Today we had a very leisurely start....didn't emerge until close to 11 AM and then stopped for a café con leche and a little knitting time in the sun...

And then we crossed over the river into the community of Triana and site of the '92 world's fair (looking a little desolate--they haven't managed to make good use of this land and buildings.)  In Triana, we heard a marching band...followed the sound and came across a procession...

And the famous bridge, Puente de Isabel II, built over a 150 years ago and modelled after one in Paris. 

Finished off with lunch in a neighbourhood bar. Lloyd had gazpacho and potatas bravas while I enjoyed fried fish, omelette and salad. While we were eating, a petite older woman (dressed in a suit) strode in, and by the time she got to the bar there was a glass of beer waiting for her. She drank this while reading the newspaper, and then walked out, a little more slowly and not in a straight line! We were left wondering if this was a daily occurrence or just on Sundays. Here is the barman, quite the character...

We are now packing up and getting ready for our 7 AM flight tomorrow to Lisbon, then Frankfurt and Calgary, and finally home to Kelowna at 5:45. We will have been about 20 hours in transit by the time we arrive.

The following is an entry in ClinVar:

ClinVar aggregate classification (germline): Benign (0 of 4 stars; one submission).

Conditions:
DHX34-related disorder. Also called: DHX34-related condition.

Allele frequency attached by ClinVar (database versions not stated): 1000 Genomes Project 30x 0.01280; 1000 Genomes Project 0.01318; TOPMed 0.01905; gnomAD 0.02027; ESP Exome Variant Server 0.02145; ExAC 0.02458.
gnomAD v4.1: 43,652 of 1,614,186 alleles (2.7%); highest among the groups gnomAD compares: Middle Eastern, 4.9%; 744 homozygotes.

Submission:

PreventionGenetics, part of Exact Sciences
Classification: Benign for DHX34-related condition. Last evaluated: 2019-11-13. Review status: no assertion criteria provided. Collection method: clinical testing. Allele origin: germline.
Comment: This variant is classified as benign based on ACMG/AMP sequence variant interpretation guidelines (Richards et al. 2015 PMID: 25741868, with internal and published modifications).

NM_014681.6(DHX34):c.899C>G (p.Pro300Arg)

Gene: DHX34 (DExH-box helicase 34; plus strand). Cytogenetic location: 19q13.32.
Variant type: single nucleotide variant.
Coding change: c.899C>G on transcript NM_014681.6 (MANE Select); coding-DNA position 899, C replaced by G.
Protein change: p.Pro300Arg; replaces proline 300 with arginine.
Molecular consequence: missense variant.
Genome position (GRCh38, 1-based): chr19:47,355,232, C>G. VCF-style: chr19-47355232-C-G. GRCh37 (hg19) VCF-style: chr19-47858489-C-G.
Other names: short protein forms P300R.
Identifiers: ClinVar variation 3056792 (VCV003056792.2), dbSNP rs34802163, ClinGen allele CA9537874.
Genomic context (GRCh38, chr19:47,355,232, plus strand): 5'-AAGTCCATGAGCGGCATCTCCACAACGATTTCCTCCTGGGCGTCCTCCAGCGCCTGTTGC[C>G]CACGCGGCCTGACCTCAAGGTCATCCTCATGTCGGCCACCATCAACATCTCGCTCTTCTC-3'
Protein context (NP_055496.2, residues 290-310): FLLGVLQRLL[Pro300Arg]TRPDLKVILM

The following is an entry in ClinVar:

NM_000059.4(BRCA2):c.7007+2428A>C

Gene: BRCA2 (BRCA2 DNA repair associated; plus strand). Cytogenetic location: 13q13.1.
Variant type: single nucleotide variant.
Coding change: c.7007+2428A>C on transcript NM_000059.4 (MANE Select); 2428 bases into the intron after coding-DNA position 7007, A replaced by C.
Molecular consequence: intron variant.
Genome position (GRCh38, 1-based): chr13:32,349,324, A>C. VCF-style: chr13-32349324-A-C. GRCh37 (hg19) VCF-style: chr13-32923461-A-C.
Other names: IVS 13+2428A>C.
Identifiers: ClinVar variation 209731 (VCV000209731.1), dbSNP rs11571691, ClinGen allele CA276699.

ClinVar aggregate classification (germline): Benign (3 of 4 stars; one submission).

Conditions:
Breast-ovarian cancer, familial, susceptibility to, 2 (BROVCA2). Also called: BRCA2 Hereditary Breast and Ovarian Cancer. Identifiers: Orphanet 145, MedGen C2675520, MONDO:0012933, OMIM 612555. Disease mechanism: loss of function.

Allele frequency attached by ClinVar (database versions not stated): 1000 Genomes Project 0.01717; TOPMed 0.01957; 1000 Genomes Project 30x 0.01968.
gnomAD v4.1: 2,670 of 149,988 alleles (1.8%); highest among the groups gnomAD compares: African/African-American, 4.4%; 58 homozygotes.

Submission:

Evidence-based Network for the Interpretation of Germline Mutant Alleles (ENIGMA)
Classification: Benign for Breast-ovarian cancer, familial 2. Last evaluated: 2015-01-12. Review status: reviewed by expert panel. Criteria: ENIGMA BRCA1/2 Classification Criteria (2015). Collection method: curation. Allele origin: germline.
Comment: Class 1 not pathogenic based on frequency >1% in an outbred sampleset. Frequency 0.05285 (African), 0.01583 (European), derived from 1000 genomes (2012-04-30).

The cathedral of Seville

The penultimate posting from Seville, Spain... I am writing this while Lloyd prepares our Sunday dinner of leftover potatoes and pasta along with cooking up the last of the chicken slices. I've made a salad and used up all the veggies. The big flavouring agent is a sprig of rosemary that Lloyd pinched from the cathedral garden yesterday. We have found that one of the biggest challenges cooking here is not having our usual collection of herbs and spices at the ready... Speaking of the cathedral, we finally visited it yesterday...the third largest cathedral in the world. 

Christopher Columbus' tomb is here... This inveterate traveler's body was moved several times before finally resting here in this monumental sarcophagus held up by pall bearers:

Lloyd had a good time taking some interesting photos:

As did I...I love seeing a marble sculpture representing fabric. This is a 19th C sculpture in one of the many chapels:

We climbed the bell tower which is built atop of the original minaret, one of the few parts of the original mosque. It was a great climb because the only stairs were at the very top! The ascent is a ramp, designed so that the muezzin could ride his horse up to the top five times a day to call the faithful to prayer. Here is one of the bells:

And the views: